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The Network Initiative for Conservation Science (NICS): Building Bridges across New York City Museums

Edited by Federica Pozzi and Elena Basso (The Metropolitan Museum of Art, New York, USA)

New Content Item © © Metropolitan Museum of Art (2020)Launched in September 2016 by The Metropolitan Museum of Art, New York, USA, and its Department of Scientific Research (DSR), with the support of The Andrew W. Mellon Foundation, the Network Initiative for Conservation Science (NICS) is a program designed to share The Met’s expertise, resources, and state-of-the-art scientific research facilities with partner institutions in New York City. Growing out of a history of informal collaborations between The Met's DSR and the museum community across New York City, this initiative currently hosts an Associate Research Scientist and Research Associate dedicated to supporting the scientific needs of such partner institutions. The aims of NICS are manifold: to promote sustainable research and advance scholarship in art history, archaeology, conservation, and science; to provide in-depth characterization of the materials and techniques used to create artifacts of archaeological, historical, and artistic significance; to offer insight into the state of preservation and degradation of artworks; to develop innovative methodologies for monitoring, stabilization, and repair of these objects; and to create an interface through which needs, capabilities, and knowledge can be shared at no cost among all institutions in the program.

NICS currently includes 11 partner institutions: the American Museum of Natural History, the Brooklyn Museum, the Central Park Conservancy, the Cooper Hewitt Smithsonian Design Museum, The Frick Collection, The Hispanic Society Museum & Library, The Museum of Modern Art, The Morgan Library & Museum, the New York Public Library, the Solomon R. Guggenheim Museum, and The Whitney Museum of American Art. Since the program was launched, NICS scientists have carried out collaborative work on 70 projects, addressing a variety of scientific questions on over 300 objects that span a broad range of media, cultures, and historical periods. Now in its fourth year, NICS has hosted three Annual Symposia that provided an interdisciplinary forum for over 130 scientists, conservators, and curators, to showcase collaborative work as well as share experiences and ideas in all areas of cultural heritage research, thus becoming a networking model for inter-museum collaborations and resource sharing. 

This collection in Heritage Science presents findings from some of the most relevant and fascinating projects that the NICS team has carried out in collaboration with other New York City museums.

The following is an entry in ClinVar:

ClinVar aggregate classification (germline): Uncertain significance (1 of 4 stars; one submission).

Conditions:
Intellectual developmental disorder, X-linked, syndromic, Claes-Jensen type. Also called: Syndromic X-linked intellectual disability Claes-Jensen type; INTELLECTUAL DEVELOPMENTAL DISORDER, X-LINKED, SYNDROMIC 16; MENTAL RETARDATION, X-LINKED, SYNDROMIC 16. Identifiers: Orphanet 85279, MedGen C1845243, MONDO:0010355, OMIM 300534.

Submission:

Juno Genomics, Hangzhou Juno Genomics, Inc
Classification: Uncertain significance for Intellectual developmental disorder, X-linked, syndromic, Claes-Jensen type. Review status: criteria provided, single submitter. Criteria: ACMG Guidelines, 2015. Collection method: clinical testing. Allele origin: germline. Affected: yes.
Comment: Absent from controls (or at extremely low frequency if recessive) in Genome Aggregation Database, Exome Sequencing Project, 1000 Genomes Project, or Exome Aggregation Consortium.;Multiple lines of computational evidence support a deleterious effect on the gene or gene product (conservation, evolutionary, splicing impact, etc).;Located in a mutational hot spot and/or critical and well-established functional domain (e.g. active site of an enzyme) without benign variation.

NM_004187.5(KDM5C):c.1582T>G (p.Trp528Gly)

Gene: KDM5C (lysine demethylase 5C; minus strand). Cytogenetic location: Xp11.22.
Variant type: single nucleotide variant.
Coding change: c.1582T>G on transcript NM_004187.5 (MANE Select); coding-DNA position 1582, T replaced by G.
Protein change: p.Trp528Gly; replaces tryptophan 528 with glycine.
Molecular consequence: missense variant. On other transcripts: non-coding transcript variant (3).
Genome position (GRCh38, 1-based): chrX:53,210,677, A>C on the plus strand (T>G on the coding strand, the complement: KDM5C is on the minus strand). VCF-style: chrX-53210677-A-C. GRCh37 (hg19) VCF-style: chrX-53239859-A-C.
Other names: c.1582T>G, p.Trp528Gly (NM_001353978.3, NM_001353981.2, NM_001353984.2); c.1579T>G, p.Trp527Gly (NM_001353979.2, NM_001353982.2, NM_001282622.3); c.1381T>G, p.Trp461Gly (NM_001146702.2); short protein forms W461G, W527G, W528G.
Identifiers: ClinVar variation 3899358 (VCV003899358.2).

Image courtesy of the guest editors.

New articles will be added to the collection as they are published. 

  1. The collection of the American Museum of Natural History, New York, includes a set of four elaborately painted 19th-century Tsimshian house posts that have been on continuous open display for more than a centu...

    Authors: Federica Pozzi, Elena Basso, Samantha Alderson, Judith Levinson, Madeleine Neiman and Soraya Alcalá
    Citation: Heritage Science 2021 9:42
  2. In the late 19th and early 20th centuries, original photographs were sent to publishers so that they could be reproduced in print. The photographs often needed to be reworked with overpainting and masking, and...

    Authors: Elena Basso, Federica Pozzi, Jessica Keister and Elizabeth Cronin
    Citation: Heritage Science 2021 9:34
  3. The Thannhauser Collection of the Solomon R. Guggenheim Museum, New York, represents an important survey of European avant-garde art production during the late 19th and early 20th centuries. Among the works in...

    Authors: Federica Pozzi, Elena Basso, Silvia A. Centeno, Louisa M. Smieska, Nobuko Shibayama, Roy Berns, Megan Fontanella and Lena Stringari
    Citation: Heritage Science 2021 9:15
  4. Bertoldo di Giovanni (ca. 1440–1491) was the primary sculptor and medal worker for Lorenzo the Magnificent (1449–1492). Despite being one of the most prominent Italian Renaissance artists working in Florence, ...

    Authors: Elena Basso, Federica Pozzi, Julia Day and Linda Borsch
    Citation: Heritage Science 2020 8:109
  5. The Morgan Library & Museum, New York, owns twenty-five works on paper by the 18th-century English artist Thomas Gainsborough. Scholarly publications over the past 20 years, as well as Gainsborough’s own writi...

    Authors: Federica Pozzi, Julie Arslanoglu, Francesca Galluzzi, Caroline Tokarski and Reba Snyder
    Citation: Heritage Science 2020 8:85
  6. Many of Central Park’s bronze statues were coated with lacquer as a protective measure between the late 1970s and early 1990s. In several cases, these coatings outlasted their performance life and were no long...

    Authors: Elena Basso, Federica Pozzi and Matthew C. Reiley
    Citation: Heritage Science 2020 8:81
  7. The Whitney Museum of American Art, New York, owns one of the largest motorized works made by the renowned American artist Alexander Calder, titled Half-Circle, Quarter-Circle, and Sphere. Created in 1932, and ac...

    Authors: Federica Pozzi, Julie Arslanoglu and Eleonora Nagy
    Citation: Heritage Science 2020 8:79